Originally published 04/09/2013
A perfectly matched intimacy of scale and subject resides in this remarkable image from the ancient past. A young black man sits on a low mound, looking down with puffed cheeks as he extracts a thorn from his foot. He is dressed simply in a cap and a short cloak pinned at the shoulder with a gem. Some of the original skin color remains on the youth's face, and the cloak crossing his chest bears slight traces of yellow stripes. Less than 7 inches high, the figurine preserves the subtlety of a larger, lost original of the third century B.C. The type is known as the Spinario, or "thorn puller." The terra-cotta version shown here dates from circa 135 B.C., a good deal later than the original but still much earlier than other surviving copies. The engaging candor of self-absorbed, fleeting everyday activity typifies the Hellenistic culture of the last few centuries before the common era....
Originally published 02/15/2013
In the next few weeks, Fatima Shaik, an African-American, Christian woman, will travel “home” from New York to Kolkata, India. It will be a journey steeped in a history that has remained unknown until the publication last month of a revelatory book by Vivek Bald. And it will be a journey of contemplation as Shaik, 60, meets for the first time ancestors with whom she has little in common. “I want to go back because I want to find some sort of closure for my family, said Shaik, an author and scholar of the Afro-Creole experience.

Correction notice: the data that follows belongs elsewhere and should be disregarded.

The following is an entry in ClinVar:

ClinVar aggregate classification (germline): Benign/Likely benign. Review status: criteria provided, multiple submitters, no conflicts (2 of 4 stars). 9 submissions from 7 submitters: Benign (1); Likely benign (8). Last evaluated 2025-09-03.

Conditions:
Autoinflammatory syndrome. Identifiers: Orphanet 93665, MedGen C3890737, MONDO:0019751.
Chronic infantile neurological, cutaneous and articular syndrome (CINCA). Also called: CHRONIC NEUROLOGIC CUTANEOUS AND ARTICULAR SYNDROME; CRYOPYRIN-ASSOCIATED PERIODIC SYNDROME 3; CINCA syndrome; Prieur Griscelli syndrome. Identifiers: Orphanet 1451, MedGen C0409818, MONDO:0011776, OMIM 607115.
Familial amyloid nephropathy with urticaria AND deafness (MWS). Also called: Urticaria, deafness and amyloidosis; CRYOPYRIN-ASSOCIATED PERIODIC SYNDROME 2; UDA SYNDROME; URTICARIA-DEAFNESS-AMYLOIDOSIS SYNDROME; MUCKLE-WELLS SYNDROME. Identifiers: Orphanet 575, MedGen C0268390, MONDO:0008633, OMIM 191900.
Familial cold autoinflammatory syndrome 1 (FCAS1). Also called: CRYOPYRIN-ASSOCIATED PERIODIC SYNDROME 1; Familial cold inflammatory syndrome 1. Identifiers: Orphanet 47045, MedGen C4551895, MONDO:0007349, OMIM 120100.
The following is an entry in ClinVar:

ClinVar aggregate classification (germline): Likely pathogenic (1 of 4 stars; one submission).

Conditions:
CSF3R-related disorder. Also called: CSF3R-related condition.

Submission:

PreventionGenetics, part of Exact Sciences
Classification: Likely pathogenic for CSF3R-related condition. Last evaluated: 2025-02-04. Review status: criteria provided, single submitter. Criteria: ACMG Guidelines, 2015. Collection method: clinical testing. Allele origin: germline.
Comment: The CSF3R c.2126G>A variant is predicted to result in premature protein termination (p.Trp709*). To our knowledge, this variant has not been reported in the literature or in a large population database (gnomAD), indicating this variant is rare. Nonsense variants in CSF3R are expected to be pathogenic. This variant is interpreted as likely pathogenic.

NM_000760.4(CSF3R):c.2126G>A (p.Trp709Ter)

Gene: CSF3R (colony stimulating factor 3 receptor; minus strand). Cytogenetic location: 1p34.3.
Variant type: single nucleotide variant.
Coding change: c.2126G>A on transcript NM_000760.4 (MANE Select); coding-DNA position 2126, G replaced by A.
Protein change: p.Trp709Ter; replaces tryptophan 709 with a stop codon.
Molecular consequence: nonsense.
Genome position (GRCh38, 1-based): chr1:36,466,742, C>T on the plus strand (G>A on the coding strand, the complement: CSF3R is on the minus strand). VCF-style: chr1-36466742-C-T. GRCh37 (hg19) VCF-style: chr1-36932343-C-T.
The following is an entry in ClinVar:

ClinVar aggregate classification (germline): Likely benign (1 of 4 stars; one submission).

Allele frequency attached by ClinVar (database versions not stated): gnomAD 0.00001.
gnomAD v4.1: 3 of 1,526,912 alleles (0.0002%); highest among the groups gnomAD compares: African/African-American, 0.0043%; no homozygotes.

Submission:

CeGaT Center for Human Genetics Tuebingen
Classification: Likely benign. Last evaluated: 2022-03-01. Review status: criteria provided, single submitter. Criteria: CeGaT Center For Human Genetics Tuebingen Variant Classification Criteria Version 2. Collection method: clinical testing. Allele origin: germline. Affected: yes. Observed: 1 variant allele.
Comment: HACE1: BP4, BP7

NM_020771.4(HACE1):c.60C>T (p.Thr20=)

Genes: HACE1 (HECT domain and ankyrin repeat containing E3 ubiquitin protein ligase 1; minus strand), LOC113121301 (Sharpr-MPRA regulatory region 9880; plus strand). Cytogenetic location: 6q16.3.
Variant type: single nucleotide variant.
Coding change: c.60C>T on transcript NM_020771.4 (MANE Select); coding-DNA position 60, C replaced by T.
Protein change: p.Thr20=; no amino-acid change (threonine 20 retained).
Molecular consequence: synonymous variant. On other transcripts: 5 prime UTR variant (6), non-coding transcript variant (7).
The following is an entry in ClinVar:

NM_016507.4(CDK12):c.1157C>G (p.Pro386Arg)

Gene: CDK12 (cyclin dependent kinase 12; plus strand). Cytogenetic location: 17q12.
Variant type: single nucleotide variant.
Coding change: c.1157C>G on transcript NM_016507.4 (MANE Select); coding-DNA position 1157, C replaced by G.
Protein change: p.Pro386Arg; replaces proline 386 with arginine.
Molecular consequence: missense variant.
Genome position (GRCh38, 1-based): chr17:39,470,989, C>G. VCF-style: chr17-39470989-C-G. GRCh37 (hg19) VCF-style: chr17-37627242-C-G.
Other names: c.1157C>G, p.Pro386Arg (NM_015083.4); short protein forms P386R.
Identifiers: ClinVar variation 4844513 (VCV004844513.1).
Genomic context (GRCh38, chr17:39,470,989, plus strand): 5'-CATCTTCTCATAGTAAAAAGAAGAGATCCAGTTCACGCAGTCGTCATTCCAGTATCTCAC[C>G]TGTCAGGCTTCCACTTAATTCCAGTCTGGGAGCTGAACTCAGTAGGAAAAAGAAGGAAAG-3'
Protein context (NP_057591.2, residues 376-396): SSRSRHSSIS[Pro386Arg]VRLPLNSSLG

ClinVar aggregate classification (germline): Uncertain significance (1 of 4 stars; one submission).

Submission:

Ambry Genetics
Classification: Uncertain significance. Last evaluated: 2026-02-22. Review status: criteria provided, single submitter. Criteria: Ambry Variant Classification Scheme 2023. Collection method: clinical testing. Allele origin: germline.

Originally published 02/13/2013
Cardinal John Onaiyekan of Abuja, Nigeria, was asked last week at the celebration of Black History Month in Toronto if he thought that the time was ripe for an African pope. His answer attracted much cheering from the crowd of over 500 Catholics of African descent. He said: "The time for an African pope was ripe even in the time of the Apostolic Fathers in the first century of the church. "I am not saying that I wish to be considered for the papacy, but the fact that the Gospel is to be preached to all peoples, languages, and races means that the highest leadership of the church should be open to anyone from any race, language and nation. I will not be surprised to see an African pope in my lifetime."...
- Did Squanto meet Pocahontas in London?
- Thanksgiving: Early Colonists Ate Turkey... But Also Horses, Rats And Snakes, Archaeologists Say
- Sources: McMaster Mocked Trump’s Intelligence at a Private Dinner
- The JFK assassination files lead back to Seattle
- Princeton investigates its connection to slavery at a two-day symposium
- OAH historians say events of the past year show they were right to emphasize freedom as the theme of the 2019 annual convention
- Why being a historian is about so much more than producing displays for museums
- Historian Says Textbooks Have Shaped Our Attitudes On Race
- Heather Ann Thompson says what went on at Attica is worse than we thought
- Princeton’s Jan T. Gross warns that Poland’s showing signs of turning decisively in a fascist direction